That's up to you...

Old 12th September 2006
  #10
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Fletcher's Avatar
Quote:
Originally Posted by ziggy View Post
Great, thanks everyone. Anything for 1073s and api 312s? Especially older rock n roll recordings, which is the sound I'm going for...
Ya know, these kinds of questions lead to the false hope that you can accomplish the same kind of work if you use the same kind of tools. It ain't the car, it's the driver. Engineer back in the 70's were far better trained than 90% of the people that call themselves engineers today.

For the most part they all worked their way through the system. They started as assistants learning from other engineers who started as assistants that trained under the guys that built the first "independent" studios or the guys that worked for the well established "record company" studios.

The guys that started in the first "independent" studios learned the craft from guys who built most of their own equipment [if I'm not mistaken, Bruce Swedien is doing a guest shot on this board... ask him about his start at Universal Recording in Chicago under Bill Putnam]... or they were guys like Ed Cherney who was an assistant to Bruce before he started recording Bonnie Rait and Rolling Stones records.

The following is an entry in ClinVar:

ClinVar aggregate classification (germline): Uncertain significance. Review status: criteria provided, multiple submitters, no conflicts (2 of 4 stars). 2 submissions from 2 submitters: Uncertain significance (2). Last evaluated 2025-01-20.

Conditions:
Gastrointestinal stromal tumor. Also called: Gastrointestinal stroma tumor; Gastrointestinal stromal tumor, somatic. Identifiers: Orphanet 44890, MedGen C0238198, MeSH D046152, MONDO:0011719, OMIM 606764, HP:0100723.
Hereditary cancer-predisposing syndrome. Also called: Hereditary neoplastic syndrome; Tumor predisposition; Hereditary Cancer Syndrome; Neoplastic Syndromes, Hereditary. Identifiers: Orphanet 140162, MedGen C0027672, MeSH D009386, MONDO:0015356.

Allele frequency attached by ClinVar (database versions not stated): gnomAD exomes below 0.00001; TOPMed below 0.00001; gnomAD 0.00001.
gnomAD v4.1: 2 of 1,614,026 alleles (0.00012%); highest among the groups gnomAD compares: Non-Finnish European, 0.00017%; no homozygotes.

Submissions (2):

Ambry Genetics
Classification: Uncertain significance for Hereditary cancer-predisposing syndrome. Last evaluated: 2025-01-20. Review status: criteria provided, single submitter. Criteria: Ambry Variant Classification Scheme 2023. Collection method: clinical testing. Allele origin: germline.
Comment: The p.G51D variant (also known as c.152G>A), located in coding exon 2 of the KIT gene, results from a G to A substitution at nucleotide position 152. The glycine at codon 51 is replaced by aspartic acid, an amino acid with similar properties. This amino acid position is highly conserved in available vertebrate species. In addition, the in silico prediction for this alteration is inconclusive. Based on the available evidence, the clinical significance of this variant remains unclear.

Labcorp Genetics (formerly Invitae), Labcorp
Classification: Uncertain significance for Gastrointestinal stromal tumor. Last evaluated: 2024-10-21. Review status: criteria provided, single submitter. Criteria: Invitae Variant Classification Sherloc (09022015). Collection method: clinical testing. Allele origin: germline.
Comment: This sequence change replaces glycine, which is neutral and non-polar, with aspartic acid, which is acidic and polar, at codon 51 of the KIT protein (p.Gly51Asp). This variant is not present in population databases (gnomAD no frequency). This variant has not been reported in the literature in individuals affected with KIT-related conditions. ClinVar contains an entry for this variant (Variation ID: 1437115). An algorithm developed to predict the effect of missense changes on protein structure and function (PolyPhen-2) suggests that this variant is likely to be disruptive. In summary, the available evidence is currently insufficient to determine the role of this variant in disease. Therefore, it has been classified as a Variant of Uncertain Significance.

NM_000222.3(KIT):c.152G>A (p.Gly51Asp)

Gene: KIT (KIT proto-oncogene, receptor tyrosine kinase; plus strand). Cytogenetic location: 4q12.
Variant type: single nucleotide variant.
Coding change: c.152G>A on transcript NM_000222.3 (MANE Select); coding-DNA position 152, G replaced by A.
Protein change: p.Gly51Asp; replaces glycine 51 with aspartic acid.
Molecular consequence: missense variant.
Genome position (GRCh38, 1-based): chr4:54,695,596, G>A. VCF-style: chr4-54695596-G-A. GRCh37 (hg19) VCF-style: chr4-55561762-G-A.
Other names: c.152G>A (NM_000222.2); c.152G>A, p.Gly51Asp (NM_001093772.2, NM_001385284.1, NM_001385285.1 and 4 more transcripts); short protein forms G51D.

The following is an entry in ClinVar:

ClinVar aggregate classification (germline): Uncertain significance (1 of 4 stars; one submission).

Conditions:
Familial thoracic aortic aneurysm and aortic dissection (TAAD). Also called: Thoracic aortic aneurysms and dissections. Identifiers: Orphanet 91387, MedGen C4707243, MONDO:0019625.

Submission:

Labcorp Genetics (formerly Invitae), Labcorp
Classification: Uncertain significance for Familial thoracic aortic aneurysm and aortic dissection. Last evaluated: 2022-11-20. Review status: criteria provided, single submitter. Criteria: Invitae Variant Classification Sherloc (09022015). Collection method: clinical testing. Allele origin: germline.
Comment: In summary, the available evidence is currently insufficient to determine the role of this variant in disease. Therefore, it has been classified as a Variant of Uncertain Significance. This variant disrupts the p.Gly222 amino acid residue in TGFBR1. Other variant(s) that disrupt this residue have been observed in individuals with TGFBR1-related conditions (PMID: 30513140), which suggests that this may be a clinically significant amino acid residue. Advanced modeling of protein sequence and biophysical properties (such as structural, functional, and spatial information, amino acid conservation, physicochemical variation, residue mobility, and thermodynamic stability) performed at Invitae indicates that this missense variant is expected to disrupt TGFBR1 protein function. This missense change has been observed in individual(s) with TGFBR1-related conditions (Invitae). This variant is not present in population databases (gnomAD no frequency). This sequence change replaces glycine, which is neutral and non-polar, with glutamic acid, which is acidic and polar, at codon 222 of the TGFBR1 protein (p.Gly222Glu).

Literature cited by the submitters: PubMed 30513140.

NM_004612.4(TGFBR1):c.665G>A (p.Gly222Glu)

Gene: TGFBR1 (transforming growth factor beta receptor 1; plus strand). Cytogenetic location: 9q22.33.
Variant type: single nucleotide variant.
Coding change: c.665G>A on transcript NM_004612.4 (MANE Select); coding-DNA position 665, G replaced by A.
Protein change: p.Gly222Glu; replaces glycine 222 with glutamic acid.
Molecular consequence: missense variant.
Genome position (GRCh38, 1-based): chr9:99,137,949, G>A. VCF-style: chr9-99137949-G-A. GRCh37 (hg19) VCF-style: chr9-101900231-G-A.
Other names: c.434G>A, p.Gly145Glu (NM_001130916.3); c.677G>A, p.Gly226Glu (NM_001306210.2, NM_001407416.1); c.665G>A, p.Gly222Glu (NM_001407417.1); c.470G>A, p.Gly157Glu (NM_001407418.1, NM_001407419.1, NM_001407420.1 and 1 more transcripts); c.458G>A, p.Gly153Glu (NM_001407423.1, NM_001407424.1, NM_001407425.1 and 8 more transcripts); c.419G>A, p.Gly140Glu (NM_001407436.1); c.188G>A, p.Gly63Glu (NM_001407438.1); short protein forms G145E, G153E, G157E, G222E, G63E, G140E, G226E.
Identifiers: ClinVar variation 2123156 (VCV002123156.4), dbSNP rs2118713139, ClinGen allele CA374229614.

These guys know about things like "microphone selection and placement" [and trust me, they don't know jack **** about Rode or MXL mics], they understand gain staging, they understand how to get the most out of the equipment by a combination of equipment selection and knowing what results they want to hear [as opposed to being surprised at what they're hearing or questioning whether what they're hearing is appropriate for the recording or not].